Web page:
Malaria Chemoprophylaxis and Travel Immunizations
to the editor: The article on pretravel consultation by Drs. Bazemore and Huntington presents a broad overview of the role of family physicians in preparing patients for safe travel. However, the article contains some important errors and omissions.
Regarding malaria chemoprophylaxis, the article indicates that atovaquone/proguanil (Malarone) is not recommended for children weighing less than 24 lb (11 kg). The Centers for Disease Control and Prevention (CDC) has advised that this drug is safe to use in children weighing as little as 11 lb (5 kg) in a dosage of one half of a pediatric pill per day.1 The pill may be crushed and mixed with formula or food.
Although chloroquine (Aralen) is rapidly absorbed, its extensive sequestration in body organs necessitates more than a single dose to achieve therapeutic levels. The drug should be started one to two weeks—not one to two days—before exposure to chloroquine-sensitive malaria. This also provides a window of time before traveling to assess how well the drug is tolerated. Similarly, mefloquine (formerly Lariam) requires multiple doses to achieve therapeutic levels. Relative resistance to mefloquine is not unusual, and subtherapeutic drug levels are not only potentially ineffective, but may add to selective pressure for resistance. Some physicians advocate a loading dose of 250 mg per day for three days, followed by 250 mg per week during exposure and for one month after exposure. No matter how the loading dose is administered, one tablet one to two days before exposure is not sufficient.2
The information presented on doxycycline is correct, but an important consideration is that patients may travel to areas endemic for leptospirosis and rickettsial infections. Both of these infections are effectively prevented with doxycycline.
The authors describe the mouse brain–derived Japanese encephalitis vaccine (Je-vax), which is no longer being produced and has limited availability. It is available only for pediatric use. Ixiaro is a new Japanese encephalitis vaccine that appears to have fewer adverse effects. It is approved for use in patients 17 years and older, and is given as two doses spaced 28 days apart.3
According to the CDC, a booster dose of the meningococcal polysaccharide vaccine (Menomune) should be given every five years if the patient received the first dose after 10 years of age. It is licensed for use in patients two years and older. However, Menomune has been largely supplanted by the meningococcal conjugated vaccine (Menactra) because of its longer duration of protection. Menactra is licensed for use in patients two to 55 years of age. Menomune is the preferred form in pregnant women who are at risk of meningitis.4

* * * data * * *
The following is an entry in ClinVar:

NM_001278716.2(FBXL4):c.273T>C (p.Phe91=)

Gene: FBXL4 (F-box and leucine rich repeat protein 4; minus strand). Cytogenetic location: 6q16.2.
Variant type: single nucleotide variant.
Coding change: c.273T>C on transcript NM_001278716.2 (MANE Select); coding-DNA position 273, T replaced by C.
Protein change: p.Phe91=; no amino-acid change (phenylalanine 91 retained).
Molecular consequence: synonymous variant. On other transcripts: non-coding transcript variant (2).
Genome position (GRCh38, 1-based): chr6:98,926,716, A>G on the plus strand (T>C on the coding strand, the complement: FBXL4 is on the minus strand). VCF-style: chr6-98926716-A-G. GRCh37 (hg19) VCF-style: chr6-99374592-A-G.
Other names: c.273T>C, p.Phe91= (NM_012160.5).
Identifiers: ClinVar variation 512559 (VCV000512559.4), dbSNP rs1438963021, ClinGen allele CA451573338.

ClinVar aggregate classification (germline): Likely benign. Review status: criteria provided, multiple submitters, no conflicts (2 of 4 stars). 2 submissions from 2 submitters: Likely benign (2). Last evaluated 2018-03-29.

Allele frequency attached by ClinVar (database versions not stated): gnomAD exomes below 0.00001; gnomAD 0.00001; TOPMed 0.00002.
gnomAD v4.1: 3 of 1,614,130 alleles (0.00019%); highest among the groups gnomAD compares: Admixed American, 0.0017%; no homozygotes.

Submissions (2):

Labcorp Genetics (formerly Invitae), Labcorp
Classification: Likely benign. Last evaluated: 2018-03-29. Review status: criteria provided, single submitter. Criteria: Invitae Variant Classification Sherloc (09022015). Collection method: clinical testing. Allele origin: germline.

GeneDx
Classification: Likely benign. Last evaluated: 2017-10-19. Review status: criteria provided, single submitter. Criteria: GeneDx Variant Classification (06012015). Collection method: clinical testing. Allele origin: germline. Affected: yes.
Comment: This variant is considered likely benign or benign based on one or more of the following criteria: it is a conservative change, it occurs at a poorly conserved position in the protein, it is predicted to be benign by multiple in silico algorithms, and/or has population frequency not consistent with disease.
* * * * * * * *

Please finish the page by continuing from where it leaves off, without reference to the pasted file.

The tuberculosis (bacillus Calmette-Guérin) vaccine is rarely given in the United States, but it may be appropriate in young children traveling to high-risk locations. It is often required for school entry in other parts of the world. When it is used in the United States, it is given via a multipuncture device, not intradermally.5
in reply: We appreciate Dr. Jones' interest and helpful comments. The pediatric dosing limitation for atovaquone/proguanil (Malarone) cited in our article references the approved package insert at the time the manuscript was submitted. Although the Centers for Disease Control and Prevention (CDC) recommends using this drug in children weighing less than 24 lb (11 kg), this use is currently off-label. We also appreciate Dr. Jones' pointing out a typographical error in the recommended initiation point for prophylactic chloroquine (Aralen) and mefloquine (formerly Lariam) use, which is indeed one to two weeks—not days—in advance of travel.
We also agree that Ixiaro, which was not yet approved at the time of our manuscript's publication, is now the preferred pretravel vaccination for Japanese encephalitis. We appreciate the details provided by Dr. Jones on meningococcal conjugate and bacillus Calmette-Guérin (BCG) vaccines, a full discussion of which was not possible because of space limitations. The footnotes in Table 4 of our article regarding both of these drugs came from the manufacturer's package inserts. Reports by the Canada Communicable Disease Report and the Morbidity and Mortality Weekly Report (MMWR) note that the BCG vaccine may be rendered intradermally or subcutaneously.1,2 The MMWR states, “BCG vaccinations are usually administered by the intradermal method, and reactions…can be expected after vaccination. …Higher rates of local reactions may result from using subcutaneous injection in comparison with reactions from intradermal injection.” 2 Travel practitioners rendering evidence-based advice will discover occasional disagreement among recommendations from the CDC, drug manufacturers, proprietary decision-support tools, and practices in other developed nations.